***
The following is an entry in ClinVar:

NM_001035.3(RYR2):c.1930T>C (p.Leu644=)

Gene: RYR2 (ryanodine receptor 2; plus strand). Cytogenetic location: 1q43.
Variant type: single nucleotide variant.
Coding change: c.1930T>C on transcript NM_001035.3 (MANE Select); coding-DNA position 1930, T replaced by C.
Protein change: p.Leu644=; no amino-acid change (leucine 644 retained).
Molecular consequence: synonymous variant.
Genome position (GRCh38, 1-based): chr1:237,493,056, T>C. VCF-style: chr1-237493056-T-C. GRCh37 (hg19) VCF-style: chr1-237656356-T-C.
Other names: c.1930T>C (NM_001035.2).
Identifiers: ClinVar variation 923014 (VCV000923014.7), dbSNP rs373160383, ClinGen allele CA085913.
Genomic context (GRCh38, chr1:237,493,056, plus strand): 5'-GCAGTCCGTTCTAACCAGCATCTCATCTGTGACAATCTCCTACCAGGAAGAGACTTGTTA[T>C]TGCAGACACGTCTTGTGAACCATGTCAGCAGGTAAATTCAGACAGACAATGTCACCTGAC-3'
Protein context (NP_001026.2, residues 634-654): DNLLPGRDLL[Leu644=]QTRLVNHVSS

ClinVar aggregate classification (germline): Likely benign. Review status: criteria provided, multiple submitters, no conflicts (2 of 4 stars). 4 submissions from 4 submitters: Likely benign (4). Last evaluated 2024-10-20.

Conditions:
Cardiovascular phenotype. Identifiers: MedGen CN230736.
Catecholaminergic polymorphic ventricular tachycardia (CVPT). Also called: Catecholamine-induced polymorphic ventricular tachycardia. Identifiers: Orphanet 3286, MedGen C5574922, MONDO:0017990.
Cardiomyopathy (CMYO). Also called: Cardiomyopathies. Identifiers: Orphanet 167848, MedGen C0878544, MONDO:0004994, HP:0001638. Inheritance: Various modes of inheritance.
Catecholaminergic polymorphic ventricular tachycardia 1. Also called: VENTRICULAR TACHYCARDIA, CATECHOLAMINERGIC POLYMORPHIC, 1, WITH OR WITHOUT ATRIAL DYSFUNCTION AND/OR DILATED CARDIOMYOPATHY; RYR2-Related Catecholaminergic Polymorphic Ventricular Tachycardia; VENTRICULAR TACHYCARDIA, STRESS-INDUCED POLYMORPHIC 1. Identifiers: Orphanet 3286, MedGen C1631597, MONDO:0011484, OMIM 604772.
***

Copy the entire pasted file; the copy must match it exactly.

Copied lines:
The following is an entry in ClinVar:

NM_001035.3(RYR2):c.1930T>C (p.Leu644=)

Gene: RYR2 (ryanodine receptor 2; plus strand). Cytogenetic location: 1q43.
Variant type: single nucleotide variant.
Coding change: c.1930T>C on transcript NM_001035.3 (MANE Select); coding-DNA position 1930, T replaced by C.
Protein change: p.Leu644=; no amino-acid change (leucine 644 retained).
Molecular consequence: synonymous variant.
Genome position (GRCh38, 1-based): chr1:237,493,056, T>C. VCF-style: chr1-237493056-T-C. GRCh37 (hg19) VCF-style: chr1-237656356-T-C.
Other names: c.1930T>C (NM_001035.2).
Identifiers: ClinVar variation 923014 (VCV000923014.7), dbSNP rs373160383, ClinGen allele CA085913.
Genomic context (GRCh38, chr1:237,493,056, plus strand): 5'-GCAGTCCGTTCTAACCAGCATCTCATCTGTGACAATCTCCTACCAGGAAGAGACTTGTTA[T>C]TGCAGACACGTCTTGTGAACCATGTCAGCAGGTAAATTCAGACAGACAATGTCACCTGAC-3'
Protein context (NP_001026.2, residues 634-654): DNLLPGRDLL[Leu644=]QTRLVNHVSS

ClinVar aggregate classification (germline): Likely benign. Review status: criteria provided, multiple submitters, no conflicts (2 of 4 stars). 4 submissions from 4 submitters: Likely benign (4). Last evaluated 2024-10-20.

Conditions:
Cardiovascular phenotype. Identifiers: MedGen CN230736.
Catecholaminergic polymorphic ventricular tachycardia (CVPT). Also called: Catecholamine-induced polymorphic ventricular tachycardia. Identifiers: Orphanet 3286, MedGen C5574922, MONDO:0017990.
Cardiomyopathy (CMYO). Also called: Cardiomyopathies. Identifiers: Orphanet 167848, MedGen C0878544, MONDO:0004994, HP:0001638. Inheritance: Various modes of inheritance.
Catecholaminergic polymorphic ventricular tachycardia 1. Also called: VENTRICULAR TACHYCARDIA, CATECHOLAMINERGIC POLYMORPHIC, 1, WITH OR WITHOUT ATRIAL DYSFUNCTION AND/OR DILATED CARDIOMYOPATHY; RYR2-Related Catecholaminergic Polymorphic Ventricular Tachycardia; VENTRICULAR TACHYCARDIA, STRESS-INDUCED POLYMORPHIC 1. Identifiers: Orphanet 3286, MedGen C1631597, MONDO:0011484, OMIM 604772.